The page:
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Substance usage intention does not affect attentional bias: implications from Ecstasy/MDMA users and alcohol drinkers

[error in script] (2018). Substance usage intention does not affect attentional bias: implications from Ecstasy/MDMA users and alcohol drinkers. Addictive Behaviors, doi: 10.1016/j.addbeh.2018.09.001

Abstract

Background: An attentional bias towards substance-related stimuli has been demonstrated with alcohol drinkers and many other types of substance user. There is evidence to suggest that the strength of an attentional bias may vary as a result of context (or use intention), especially within Ecstasy/MDMA users. Objective: Our aim was to empirically investigate attentional biases by observing the affect that use intention plays in recreational MDMA users and compare the findings with that of alcohol users. Method: Regular alcohol drinkers were compared with MDMA users. Performance was assessed for each group separately using two versions of an eye-tracking attentional bias task with pairs of matched neutral, and alcohol or MDMA-related visual stimuli. Dwell time was recorded for alcohol or MDMA. Participants were tested twice, when intending and not intending to use MDMA or alcohol. Note, participants in the alcohol group did not complete any tasks which involved MDMA-related stimuli and vice versa. Results: Significant attentional biases were found with both MDMA and alcohol users for respective substance-related stimuli, but not control stimuli. Critically, use intention did not affect attentional biases. Attentional biases were demonstrated with both MDMA users and alcohol drinkers when usage was and was not intended. Conclusions: These findings demonstrate the robust nature of attentional biases i.e. once an attentional bias has developed, it is not readily affected by intention.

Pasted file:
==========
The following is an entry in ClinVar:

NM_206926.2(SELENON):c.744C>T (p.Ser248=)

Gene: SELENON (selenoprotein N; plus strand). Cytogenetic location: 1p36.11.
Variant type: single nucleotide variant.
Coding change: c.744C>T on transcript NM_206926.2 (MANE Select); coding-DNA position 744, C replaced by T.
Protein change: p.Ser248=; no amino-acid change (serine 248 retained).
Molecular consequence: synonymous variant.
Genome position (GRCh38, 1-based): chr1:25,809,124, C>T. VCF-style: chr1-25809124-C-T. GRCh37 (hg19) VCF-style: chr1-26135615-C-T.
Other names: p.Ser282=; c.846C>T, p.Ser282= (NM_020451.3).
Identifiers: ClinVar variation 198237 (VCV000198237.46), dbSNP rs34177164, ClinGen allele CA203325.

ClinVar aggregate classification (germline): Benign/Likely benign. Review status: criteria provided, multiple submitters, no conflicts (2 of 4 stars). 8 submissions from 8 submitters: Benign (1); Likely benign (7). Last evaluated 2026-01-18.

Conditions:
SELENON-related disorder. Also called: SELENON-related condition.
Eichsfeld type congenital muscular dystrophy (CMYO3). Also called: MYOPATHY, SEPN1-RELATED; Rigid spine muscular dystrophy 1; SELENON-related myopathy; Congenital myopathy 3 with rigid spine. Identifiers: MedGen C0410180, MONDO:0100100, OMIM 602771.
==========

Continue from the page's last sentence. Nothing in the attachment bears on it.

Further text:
Publication Type: Article
Additional Information: © 2018. This manuscript version is made available under the CC-BY-NC-ND 4.0 license http://creativecommons.org/licenses/by-nc-nd/4.0/
Publisher Keywords: attentional bias; intention; MDMA/ecstasy; alcohol; outcome expectancy; craving
Subjects: B Philosophy. Psychology. Religion > BF Psychology
Departments: School of Arts & Social Sciences > Psychology
URI: http://openaccess.city.ac.uk/id/eprint/20332
[img] Text - Accepted Version
This document is not freely accessible until 4 March 2020 due to copyright restrictions.
Available under License Creative Commons Attribution Non-commercial No Derivatives.

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